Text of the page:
The research does not subscribe to reducing automation, but suggests improving its coverage and design, and proposes implementing it together with better capacity-building of officers and other stakeholders. In other words, there should be ‘smarter and holistic automation,’ and not merely automation to enhance efficiency. The research, therefore, underscores the need for organizational changes and targeted logistics to remove face-to-face contact between decision-makers and beneficiaries or service recipients, where automation could be an enabling tool, instead of expecting automation to achieve this objective by itself. The research also admits that the quality of automation has an important role to play in the control of corruption, and that there could be disruptive technologies in the future like the advent of artificial intelligence and quantum computing in custom processes. It suggests that there could be better opportunities to achieve a balance between efficiency and anti-corruption, provided such balance is prioritized at the design stage itself.  

What governmental policies should be prioritized to improve automation in India to better tackle corruption?

Automation is a high-cost, high-dividend investment. The cost involved is not only in terms of software and hardware costs, but involves costs of capacity development of officers, institutionalization of digital operations, and compliance of its users, such as exporters, importers, and other stakeholders in the supply chain. The Government of India has already launched the ‘Digital India’ initiative and has taken measures for expanding internet usage in automation. However, as the present case study relating to customs has revealed, while investing in modernized automation of service delivery is important, it is essential to revisit laws and procedures to simplify these in order to reduce ‘rent-seeking’ opportunities and red-tape, improve internal audit and oversight mechanisms to enhance accountability, and invest in modern capacity-building systems which should focus not only on operational trainings, but generate ‘esprit de corps’ among officers to create an organizational unity against corruption. Creating ‘nudge units’ to desist officers from indulging in corruption could be another innovative measure. The capacity of automation to control corruption would increase exponentially when other such measures are complemented.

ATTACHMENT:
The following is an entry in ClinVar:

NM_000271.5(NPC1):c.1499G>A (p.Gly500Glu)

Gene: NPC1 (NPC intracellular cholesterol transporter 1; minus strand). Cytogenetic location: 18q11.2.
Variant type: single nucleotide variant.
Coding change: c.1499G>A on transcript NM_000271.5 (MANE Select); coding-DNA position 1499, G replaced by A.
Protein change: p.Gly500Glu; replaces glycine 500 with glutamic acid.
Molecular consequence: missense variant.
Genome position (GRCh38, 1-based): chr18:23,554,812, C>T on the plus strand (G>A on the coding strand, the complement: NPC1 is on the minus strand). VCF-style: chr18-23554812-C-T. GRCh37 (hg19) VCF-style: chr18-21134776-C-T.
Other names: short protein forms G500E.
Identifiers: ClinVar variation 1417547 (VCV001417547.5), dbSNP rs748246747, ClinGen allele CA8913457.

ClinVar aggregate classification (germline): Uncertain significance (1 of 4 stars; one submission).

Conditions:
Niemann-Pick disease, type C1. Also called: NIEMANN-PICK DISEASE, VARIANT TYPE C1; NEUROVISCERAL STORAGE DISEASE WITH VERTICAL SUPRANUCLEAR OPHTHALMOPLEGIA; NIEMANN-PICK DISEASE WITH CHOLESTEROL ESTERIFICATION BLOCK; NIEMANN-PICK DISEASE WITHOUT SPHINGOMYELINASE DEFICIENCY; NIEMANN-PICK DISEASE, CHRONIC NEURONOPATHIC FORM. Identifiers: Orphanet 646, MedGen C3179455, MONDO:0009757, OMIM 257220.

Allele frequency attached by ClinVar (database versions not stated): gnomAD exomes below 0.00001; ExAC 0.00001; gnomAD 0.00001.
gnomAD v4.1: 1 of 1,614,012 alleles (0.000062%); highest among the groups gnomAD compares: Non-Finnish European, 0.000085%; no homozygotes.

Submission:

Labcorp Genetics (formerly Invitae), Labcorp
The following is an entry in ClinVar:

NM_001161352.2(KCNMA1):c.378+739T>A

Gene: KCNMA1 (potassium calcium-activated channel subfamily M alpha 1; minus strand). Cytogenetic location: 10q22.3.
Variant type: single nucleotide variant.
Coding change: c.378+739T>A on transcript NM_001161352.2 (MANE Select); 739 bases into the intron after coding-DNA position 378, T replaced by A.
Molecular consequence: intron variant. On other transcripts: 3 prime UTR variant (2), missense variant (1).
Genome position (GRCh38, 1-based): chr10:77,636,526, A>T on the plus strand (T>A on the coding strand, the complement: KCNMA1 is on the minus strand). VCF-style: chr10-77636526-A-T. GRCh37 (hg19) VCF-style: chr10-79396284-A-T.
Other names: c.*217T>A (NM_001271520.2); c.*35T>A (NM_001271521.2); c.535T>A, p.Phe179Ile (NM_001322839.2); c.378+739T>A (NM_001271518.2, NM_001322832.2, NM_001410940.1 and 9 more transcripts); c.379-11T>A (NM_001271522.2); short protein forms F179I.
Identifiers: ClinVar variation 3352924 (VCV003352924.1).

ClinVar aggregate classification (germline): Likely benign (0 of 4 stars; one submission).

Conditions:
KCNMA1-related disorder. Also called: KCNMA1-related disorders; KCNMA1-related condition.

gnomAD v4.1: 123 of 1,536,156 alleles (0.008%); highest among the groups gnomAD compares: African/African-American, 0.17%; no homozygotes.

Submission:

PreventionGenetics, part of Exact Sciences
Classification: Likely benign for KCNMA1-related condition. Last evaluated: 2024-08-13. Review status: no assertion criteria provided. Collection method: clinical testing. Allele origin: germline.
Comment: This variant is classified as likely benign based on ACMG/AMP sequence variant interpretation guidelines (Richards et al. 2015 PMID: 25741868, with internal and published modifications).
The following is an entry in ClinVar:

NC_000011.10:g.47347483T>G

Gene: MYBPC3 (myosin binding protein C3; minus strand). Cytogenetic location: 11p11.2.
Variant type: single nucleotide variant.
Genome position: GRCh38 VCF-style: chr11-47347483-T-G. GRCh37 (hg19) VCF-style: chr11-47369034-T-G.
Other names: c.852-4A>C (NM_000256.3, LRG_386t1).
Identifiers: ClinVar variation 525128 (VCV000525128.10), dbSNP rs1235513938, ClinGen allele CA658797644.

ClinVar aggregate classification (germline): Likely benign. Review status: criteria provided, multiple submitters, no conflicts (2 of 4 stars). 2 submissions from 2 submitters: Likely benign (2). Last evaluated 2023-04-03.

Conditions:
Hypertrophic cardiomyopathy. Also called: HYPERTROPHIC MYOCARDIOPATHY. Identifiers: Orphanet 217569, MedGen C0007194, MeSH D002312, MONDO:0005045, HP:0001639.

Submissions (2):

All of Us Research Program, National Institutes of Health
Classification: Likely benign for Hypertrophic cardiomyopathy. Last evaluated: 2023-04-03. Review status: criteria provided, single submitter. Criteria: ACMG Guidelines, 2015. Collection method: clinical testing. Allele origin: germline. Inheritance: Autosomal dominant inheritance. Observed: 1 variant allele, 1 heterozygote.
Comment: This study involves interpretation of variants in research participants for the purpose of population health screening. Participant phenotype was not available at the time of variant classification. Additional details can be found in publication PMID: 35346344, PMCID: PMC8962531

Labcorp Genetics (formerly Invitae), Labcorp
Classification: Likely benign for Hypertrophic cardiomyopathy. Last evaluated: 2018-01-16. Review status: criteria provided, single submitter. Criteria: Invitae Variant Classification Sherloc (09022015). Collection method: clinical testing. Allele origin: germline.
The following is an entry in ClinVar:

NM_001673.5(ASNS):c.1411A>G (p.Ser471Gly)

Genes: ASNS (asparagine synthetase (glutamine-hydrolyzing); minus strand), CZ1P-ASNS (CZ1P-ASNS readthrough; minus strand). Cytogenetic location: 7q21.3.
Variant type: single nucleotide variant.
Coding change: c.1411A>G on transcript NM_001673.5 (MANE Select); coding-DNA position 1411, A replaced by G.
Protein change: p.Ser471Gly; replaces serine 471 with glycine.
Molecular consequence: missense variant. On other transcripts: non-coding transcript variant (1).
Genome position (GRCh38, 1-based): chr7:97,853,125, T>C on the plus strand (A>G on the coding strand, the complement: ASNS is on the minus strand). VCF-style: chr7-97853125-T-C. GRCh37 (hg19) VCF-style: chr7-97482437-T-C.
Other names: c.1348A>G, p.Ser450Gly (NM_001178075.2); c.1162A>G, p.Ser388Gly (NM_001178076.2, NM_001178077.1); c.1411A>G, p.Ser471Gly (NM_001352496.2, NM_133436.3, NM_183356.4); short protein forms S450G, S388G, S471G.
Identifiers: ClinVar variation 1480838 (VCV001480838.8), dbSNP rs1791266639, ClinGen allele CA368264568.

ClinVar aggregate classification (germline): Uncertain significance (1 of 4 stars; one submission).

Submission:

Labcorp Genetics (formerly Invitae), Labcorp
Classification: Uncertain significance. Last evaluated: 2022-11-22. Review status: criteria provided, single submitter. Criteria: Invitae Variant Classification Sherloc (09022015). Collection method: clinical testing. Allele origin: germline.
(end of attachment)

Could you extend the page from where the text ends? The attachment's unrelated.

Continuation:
Last but not least, how do you foresee the applicability of your research outcomes?